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NACHA Payments Conference 2006: Payments Free-for-All

Banks need to make clients realize nothing is free.

According to Mark Webster, fraud consulting client partner with Minneapolis-based Fair Isaac, Europeans have a better concept of what a transaction costs than those in the U.S. That is because U.S. banks have conditioned American consumers and, to some extent, businesses, to expect something for nothing -- think "totally free checking." In reality, Webster told attendees at a session at this year's payments event, "There's no such thing as a free lunch." The person making the payment decision is not the one who ultimately has to pay for it.

For example, consumers and businesses still like checks, so banks have to continue to develop and support a paper check infrastructure even though they know electronification is cheaper and more efficient. Webster also noted the credit versus debit preference among consumers. Although debit card use is beginning to outstrip use of credit cards, some consumers continue to pay with credit because they think it's safer than debit -- they're not dipping into their bank accounts. Then the merchants continue to accept credit because of consumer demand, even though it would be cheaper for the merchant to accept debit cards. Banks, business clients, merchants and consumers all have different points of views on payments, leading to what Webster called "a broken market" where there is no relationship between price and demand.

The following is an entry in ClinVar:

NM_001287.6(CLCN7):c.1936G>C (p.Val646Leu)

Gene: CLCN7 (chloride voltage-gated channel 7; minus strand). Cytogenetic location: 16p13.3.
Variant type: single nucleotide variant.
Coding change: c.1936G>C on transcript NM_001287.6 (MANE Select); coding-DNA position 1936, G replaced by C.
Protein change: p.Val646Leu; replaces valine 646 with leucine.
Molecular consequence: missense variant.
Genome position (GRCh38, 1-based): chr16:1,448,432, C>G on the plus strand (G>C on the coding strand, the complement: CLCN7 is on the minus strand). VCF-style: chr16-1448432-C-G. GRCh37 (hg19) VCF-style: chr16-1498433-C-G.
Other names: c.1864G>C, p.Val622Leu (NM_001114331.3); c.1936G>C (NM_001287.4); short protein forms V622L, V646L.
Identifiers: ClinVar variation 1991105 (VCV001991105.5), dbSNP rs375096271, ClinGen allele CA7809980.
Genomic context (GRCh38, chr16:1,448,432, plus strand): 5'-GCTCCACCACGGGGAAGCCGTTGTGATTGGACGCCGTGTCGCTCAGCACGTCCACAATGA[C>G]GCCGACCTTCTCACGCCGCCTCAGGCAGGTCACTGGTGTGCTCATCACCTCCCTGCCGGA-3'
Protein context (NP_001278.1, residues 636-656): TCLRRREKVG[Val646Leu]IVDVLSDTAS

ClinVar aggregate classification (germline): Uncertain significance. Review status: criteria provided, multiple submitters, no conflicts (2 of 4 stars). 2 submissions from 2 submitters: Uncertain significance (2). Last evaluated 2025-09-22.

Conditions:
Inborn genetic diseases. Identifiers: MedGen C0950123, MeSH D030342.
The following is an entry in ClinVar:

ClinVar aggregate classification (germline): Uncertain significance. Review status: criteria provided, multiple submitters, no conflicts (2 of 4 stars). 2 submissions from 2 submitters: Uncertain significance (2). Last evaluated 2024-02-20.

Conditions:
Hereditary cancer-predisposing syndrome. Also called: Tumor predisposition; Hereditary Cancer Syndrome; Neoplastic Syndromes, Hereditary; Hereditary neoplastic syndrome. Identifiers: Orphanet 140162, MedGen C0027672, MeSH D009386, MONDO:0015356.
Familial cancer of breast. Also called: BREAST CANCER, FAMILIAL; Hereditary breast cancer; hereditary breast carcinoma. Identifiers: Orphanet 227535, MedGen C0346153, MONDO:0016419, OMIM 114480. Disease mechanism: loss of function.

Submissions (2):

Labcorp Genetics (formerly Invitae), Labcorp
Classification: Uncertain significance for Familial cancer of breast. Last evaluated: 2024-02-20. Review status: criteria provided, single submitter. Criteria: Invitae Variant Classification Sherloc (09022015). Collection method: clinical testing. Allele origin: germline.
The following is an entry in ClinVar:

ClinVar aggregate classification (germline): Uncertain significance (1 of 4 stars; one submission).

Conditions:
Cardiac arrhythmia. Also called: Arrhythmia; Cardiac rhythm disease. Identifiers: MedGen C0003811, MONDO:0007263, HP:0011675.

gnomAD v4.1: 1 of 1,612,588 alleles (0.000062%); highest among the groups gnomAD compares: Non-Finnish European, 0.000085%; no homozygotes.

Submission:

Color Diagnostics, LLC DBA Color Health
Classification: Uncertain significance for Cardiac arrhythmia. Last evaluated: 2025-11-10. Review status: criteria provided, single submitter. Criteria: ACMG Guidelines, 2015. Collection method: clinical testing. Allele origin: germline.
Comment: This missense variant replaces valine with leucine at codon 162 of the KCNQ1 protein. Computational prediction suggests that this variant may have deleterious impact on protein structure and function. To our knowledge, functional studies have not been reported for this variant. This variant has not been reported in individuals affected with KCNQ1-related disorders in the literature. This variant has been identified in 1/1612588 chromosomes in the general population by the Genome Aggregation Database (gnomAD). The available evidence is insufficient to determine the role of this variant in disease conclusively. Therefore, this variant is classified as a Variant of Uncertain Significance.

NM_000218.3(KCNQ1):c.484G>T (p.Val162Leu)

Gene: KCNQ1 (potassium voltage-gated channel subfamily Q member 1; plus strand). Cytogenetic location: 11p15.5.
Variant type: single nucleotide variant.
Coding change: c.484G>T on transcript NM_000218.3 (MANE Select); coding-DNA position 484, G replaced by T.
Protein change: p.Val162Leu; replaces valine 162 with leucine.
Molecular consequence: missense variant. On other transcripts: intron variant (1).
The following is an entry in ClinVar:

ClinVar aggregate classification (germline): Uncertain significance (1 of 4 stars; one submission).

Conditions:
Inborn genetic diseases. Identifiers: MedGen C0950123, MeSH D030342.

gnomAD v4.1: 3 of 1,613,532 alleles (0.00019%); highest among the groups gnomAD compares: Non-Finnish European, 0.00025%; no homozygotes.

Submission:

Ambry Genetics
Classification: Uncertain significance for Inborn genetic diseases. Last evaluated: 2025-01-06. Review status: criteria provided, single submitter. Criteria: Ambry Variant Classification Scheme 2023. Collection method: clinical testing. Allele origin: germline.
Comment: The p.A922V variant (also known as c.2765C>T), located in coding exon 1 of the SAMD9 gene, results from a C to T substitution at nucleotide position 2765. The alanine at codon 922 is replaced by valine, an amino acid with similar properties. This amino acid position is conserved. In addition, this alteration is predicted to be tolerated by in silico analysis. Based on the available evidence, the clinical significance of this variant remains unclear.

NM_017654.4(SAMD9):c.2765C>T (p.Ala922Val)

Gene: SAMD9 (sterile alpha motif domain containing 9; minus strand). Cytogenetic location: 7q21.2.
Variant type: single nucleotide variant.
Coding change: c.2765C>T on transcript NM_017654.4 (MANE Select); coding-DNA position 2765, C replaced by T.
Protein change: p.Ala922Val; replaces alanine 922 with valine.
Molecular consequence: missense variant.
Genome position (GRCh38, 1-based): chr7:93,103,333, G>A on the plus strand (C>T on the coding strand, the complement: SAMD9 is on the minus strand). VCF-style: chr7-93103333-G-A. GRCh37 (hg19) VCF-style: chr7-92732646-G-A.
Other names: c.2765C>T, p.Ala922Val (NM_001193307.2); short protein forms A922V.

"Banks are selling based on price, not on the benefits of their products," he said. "They're creating a standardization of [payments products]," which leads to commoditization. They're also missing out on valuable fee revenue, he added.

"There's no silver bullet for this situation," Webster said. He predicted there would continue to be pressure on margins. The concerns about risk and safety will still be around, as will competition from nonbanks. His best advice for dealing with all this is communication and education so that wholesale and retail customers are aware of these issues. He mentioned the importance of stressing relationships with corporate clients as a must in creating value in the payments area. Also, Webster emphasized the need to "get rid of the silos. You should manage payment and the related information holistically. There's so much information around transactions. Look where you're investing money and see where the value of that information is. There are things you can do with data mining today that will help you replace the costs in other areas."

"The value chain concept is changing," he explained. "Instead of a value chain, you have a value circle where you receive feedback from customers about what's valuable to them so you can build what they need."

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